Catecholaminergic Polymorphic Ventricular Tachycardia (CPVT)
Catecholaminergic polymorphic ventricular tachycardia (CPVT) is a rare heart condition that can run in families. It’s a problem with the heart’s electrical system that can cause the heart to suddenly beat abnormally fast. CPVT is linked to sudden cardiac death in otherwise healthy people.
CPVT can present during infancy, childhood or adolescence and we try to diagnose it as early as possible. With the right treatment, we can prevent life-threatening episodes.
The heart specialists here at Lurie Children’s are doing extensive research into the genetics behind CPVT. Though it’s a rare condition (1 in 10,000), we have a lot of experience treating CPVT.
What are CPVT Symptoms?
With CPVT, the heart has a normal structure and a normal rhythm when at rest. But when a person’s nervous system is suddenly stimulated, their heart rhythm can become dangerously irregular. This can happen in situations that cause a surge of adrenaline, such as if a person is startled or is exercising.
Fainting, called syncope, is the main symptom. (There are far more common reasons for fainting, though.) Sometimes the first symptom is sudden cardiac arrest.
How We Diagnose & Treat CPVT
To diagnose CPVT, we need to record the heart’s rhythm when it’s being put under stress. We may use medication to do this, or ask a child to run on a treadmill. This is called an exercise stress test.
Finding the arrhythmia is a key piece of identifying CPVT. Since CPVT runs in families, we also use genetic testing to diagnose CPVT. We even have a Cardiovascular Genetics program that evaluates and treats families with genetic heart disease.
CPVT usually involves one or more of these treatments:
- Medications: There are many available medications for CPVT. We have the expertise to help determine which is the best for a child.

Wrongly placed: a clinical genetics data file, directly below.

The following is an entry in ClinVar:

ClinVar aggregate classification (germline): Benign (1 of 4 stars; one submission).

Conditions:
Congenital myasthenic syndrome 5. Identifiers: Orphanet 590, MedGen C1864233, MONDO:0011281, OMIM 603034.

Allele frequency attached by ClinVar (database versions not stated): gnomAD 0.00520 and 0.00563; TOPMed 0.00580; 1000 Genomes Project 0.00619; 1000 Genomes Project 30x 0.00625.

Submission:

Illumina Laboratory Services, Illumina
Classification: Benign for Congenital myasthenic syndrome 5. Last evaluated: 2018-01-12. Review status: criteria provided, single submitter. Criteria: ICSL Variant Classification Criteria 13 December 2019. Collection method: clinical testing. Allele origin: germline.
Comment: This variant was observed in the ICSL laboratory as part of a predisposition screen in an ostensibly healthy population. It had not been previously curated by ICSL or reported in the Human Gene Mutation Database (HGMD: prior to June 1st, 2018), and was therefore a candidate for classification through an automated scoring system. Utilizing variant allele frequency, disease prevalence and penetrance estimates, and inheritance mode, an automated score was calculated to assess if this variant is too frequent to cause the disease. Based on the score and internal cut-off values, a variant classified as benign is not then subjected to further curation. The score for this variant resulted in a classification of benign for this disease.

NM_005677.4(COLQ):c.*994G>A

- Exercise restriction: Exercise is one of the triggers for the dangerous heart rhythm. We work with families to find a safe exercise level that meets the family’s goals.
- Surgery: For some children, we may recommend a surgery that prevents the heart from seeing those surges of adrenaline. We sometimes implant a device that can shock the heart back to a normal rhythm. This isn’t the right treatment for everyone, though.
Why Choose Lurie Children’s for Treating CPVT?
Each year, we help families navigate CPVT. When it comes to managing this condition, Lurie Children’s stands out in several ways:
- Expertise with diagnosis: CPVT can be complex to diagnose. Our cardiac teams work together to get answers for families, so that we can treat immediately.
- Research into sudden cardiac death: Through National Institute of Health (NIH) studies, we’ve been at the forefront of learning about new types of heart rhythm-related genetic diseases. We’re learning more about genetic causes every day, which impacts how we treat conditions like CPVT.
- Surgical excellence: For surgeries and other pediatric heart procedures, our outcomes are among the best in the nation.
- Top ranked heart care: We’re a top-ranked pediatric heart center by U.S.News & World Report. We treat the range of pediatric heart conditions, including the most complex.
Long-Term Effects of CPVT
One of the most difficult aspects of CPVT is identifying it before a child has an episode. That’s why we are so focused on learning genetic causes.
Once we diagnose CPVT, we can treat right away. We know that aspects like exercise restriction can be challenging. Not being able to participate in certain activities can affect someone’s quality of life. This is why we use a shared decision-making model to devise a plan to help a child live their best life.
For most people with CPVT, we can find a strategy that results in no more life-threatening episodes.
Heart Center Family Resource Guide
To help prepare families for their care with Lurie Children's Heart Center, we have compiled a list of resources about treatment and recovery. Learn how to get ready for an inpatient stay or outpatient visit, and read about our support services for patients and families.